The recent spate of ransomware attacks against hospitals must stop. It’s unconscionable. We’re in an ongoing global health crisis and medical workers are already overworked — they don’t need to worry about cybercriminals on top of all the other medical issues they’re confronting.
Late last year, a joint advisory was issued by the Cybersecurity and Infrastructure Security Agency (CISA), the Federal Bureau of Investigation (FBI), and the Department of Health and Human Services (HHS) that warned of cyber actors targeting the healthcare sector using TrickBot and BazarLoader malware, resulting in ransomware attacks, data theft, and disruption of services.
But it goes beyond those most recent strains. Check Point Research published a report in October 2020 that found ransomware attempts jumped 50% in the previous three months compared to the first half of 2020, with healthcare organizations the hardest hit.
This surge of malicious activity at hospitals comes as no surprise to security professionals. Healthcare has emerged as the industry most targeted by cybercriminals, with one-third of all data breaches in the United States occurring in hospitals. Healthcare’s singular focus on saving lives has long meant cybersecurity was placed on the back burner. Given the choice between investing time and money to save a life versus patching insecure software, the decision has always been clear. Unfortunately, the industry has a target on its back, leading to attacks that cost the industry approximately $4 billion in 2019 alone.
Healthcare organizations are in the vanguard of adopting IoT devices, such as blood glucose meters, blood pressure monitors, and pulse oximeters that let providers better understand and track patient health. Many of these devices are inadequately secured and ripe for attackers looking for an entry point into the broader hospital network.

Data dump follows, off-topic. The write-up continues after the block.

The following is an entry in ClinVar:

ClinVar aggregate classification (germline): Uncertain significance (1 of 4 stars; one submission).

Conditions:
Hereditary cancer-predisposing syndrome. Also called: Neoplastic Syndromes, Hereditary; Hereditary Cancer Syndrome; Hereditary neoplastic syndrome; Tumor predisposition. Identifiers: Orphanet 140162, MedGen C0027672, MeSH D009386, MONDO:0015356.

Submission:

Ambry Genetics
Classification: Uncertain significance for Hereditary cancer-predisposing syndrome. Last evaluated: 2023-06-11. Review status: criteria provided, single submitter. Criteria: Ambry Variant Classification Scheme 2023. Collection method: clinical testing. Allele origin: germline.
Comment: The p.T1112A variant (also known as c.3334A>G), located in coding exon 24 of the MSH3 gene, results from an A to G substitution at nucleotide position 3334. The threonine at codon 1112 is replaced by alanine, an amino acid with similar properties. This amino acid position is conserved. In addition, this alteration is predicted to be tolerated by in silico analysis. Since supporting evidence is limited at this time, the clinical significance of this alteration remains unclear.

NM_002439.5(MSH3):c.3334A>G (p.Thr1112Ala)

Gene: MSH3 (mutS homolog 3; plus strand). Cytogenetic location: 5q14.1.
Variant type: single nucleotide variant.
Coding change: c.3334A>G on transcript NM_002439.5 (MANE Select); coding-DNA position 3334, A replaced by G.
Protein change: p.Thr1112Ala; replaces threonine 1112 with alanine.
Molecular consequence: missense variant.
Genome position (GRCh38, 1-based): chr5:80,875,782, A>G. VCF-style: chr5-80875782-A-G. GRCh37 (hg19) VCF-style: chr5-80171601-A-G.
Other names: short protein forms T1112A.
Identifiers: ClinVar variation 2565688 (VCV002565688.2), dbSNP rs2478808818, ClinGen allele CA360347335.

The COVID-19 pandemic has added further fuel to the fire by accelerating the adoption of remote care through telemedicine. Telehealth claim lines increased dramatically nationally from 0.17% of medical claim lines in March 2019 to 7.52% in March of 2020. Telehealth provides a great upside for providers, but a challenge for the IT and security teams that must maintain network uptime and ensure the safety of the network. Any change in the IT environment can increase risk, and when that change comes rapidly, it’s more likely to increase that risk by multiples.
Attackers have long had their eyes on healthcare organizations. The pandemic has become an opportunity for attackers to exploit these weaknesses when hospitals are most vulnerable, knowing they’ll have no choice but to pay the ransom just to keep the lights on.
So what can hospital IT teams do to mitigate the risk? Lean on security frameworks and regulations.
Healthcare regulations and cybersecurity frameworks are designed to give consumers and patients peace of mind that their data will remain private and available only to providers. They also provide healthcare organizations with standards to follow to improve their overall security posture. Here’s an overview of the primary frameworks: